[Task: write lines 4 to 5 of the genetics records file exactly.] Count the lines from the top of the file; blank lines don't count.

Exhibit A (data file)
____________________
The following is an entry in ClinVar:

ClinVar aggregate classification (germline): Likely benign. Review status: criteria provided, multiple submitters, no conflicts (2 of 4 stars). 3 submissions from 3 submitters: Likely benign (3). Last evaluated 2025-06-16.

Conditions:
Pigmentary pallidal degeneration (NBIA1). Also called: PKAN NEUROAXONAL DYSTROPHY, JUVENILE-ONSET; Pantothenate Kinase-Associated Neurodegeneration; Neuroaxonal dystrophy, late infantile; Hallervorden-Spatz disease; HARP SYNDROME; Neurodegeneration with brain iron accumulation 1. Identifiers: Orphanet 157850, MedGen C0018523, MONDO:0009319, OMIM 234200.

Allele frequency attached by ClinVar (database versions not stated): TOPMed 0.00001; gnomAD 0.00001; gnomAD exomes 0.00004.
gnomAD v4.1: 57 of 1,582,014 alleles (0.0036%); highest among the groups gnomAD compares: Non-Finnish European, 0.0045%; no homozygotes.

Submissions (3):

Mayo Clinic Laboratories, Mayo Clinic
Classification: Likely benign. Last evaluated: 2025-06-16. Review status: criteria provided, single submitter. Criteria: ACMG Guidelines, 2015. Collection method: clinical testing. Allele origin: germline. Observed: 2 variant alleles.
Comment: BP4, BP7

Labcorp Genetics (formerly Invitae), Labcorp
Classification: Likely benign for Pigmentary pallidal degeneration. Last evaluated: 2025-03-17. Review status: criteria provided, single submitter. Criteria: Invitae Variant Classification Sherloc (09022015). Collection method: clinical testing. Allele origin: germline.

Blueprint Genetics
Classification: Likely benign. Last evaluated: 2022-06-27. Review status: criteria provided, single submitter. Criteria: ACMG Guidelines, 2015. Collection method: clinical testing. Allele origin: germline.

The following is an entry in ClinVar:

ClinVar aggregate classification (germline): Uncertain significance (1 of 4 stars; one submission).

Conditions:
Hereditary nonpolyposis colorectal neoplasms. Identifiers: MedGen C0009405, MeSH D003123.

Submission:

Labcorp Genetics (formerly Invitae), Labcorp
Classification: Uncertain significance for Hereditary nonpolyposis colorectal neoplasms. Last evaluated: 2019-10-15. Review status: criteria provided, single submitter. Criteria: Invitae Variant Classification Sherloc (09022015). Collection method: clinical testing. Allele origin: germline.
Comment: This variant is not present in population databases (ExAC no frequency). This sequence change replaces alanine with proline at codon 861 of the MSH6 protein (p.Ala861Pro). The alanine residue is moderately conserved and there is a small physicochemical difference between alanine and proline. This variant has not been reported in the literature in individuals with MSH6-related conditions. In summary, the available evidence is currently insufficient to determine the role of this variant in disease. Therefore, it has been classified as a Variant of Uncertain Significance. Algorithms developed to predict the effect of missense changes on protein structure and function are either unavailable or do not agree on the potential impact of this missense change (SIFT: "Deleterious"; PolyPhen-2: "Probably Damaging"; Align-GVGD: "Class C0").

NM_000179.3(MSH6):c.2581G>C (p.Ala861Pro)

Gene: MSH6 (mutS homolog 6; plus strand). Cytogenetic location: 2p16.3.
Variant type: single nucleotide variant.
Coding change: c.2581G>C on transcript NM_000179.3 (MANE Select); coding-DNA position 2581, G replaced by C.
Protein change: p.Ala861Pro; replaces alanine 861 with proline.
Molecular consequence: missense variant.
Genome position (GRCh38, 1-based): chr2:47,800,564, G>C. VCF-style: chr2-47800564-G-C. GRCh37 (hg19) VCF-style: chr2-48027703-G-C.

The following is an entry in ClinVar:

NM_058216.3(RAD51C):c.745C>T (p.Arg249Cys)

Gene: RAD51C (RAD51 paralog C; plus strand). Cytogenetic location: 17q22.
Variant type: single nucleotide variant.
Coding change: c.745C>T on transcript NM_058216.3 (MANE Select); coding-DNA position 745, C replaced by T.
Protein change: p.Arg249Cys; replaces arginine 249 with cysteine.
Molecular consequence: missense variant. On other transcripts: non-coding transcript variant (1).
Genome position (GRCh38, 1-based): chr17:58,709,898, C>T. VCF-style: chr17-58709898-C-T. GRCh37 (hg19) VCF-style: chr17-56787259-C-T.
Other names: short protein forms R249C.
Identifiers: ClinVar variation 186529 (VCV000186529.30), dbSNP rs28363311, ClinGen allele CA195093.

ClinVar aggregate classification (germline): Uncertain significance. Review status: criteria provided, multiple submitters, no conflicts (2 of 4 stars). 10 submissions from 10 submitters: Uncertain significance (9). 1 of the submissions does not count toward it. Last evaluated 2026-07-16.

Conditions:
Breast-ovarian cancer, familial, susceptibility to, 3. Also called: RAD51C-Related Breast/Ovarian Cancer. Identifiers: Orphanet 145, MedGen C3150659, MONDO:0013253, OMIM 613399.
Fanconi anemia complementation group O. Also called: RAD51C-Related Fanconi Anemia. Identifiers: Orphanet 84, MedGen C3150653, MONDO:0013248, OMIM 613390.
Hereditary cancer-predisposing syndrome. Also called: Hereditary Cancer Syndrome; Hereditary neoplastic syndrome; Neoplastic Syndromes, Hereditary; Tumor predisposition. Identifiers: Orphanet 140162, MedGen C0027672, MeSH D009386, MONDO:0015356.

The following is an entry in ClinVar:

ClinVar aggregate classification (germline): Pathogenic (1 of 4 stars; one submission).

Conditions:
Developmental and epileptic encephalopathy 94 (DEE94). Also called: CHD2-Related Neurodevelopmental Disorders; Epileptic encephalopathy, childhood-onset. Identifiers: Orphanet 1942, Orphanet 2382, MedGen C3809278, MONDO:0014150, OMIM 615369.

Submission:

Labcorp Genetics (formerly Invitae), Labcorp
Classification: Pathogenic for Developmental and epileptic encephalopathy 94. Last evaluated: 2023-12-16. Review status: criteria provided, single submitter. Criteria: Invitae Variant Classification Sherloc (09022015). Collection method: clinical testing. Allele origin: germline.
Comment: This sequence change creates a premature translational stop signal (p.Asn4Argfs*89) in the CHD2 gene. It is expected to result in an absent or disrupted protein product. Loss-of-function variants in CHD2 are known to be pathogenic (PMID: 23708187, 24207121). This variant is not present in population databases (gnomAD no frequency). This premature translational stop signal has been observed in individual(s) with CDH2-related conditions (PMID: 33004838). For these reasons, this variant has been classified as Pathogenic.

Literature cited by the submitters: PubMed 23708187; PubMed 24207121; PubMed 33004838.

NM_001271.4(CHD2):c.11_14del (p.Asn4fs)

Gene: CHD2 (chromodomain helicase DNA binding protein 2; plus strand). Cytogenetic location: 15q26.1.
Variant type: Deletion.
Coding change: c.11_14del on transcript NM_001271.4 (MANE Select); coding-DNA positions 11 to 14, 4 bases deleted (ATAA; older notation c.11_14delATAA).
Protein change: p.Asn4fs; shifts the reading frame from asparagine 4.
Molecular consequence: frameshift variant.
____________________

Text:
Pigmentary pallidal degeneration (NBIA1). Also called: PKAN NEUROAXONAL DYSTROPHY, JUVENILE-ONSET; Pantothenate Kinase-Associated Neurodegeneration; Neuroaxonal dystrophy, late infantile; Hallervorden-Spatz disease; HARP SYNDROME; Neurodegeneration with brain iron accumulation 1. Identifiers: Orphanet 157850, MedGen C0018523, MONDO:0009319, OMIM 234200.

Allele frequency attached by ClinVar (database versions not stated): TOPMed 0.00001; gnomAD 0.00001; gnomAD exomes 0.00004.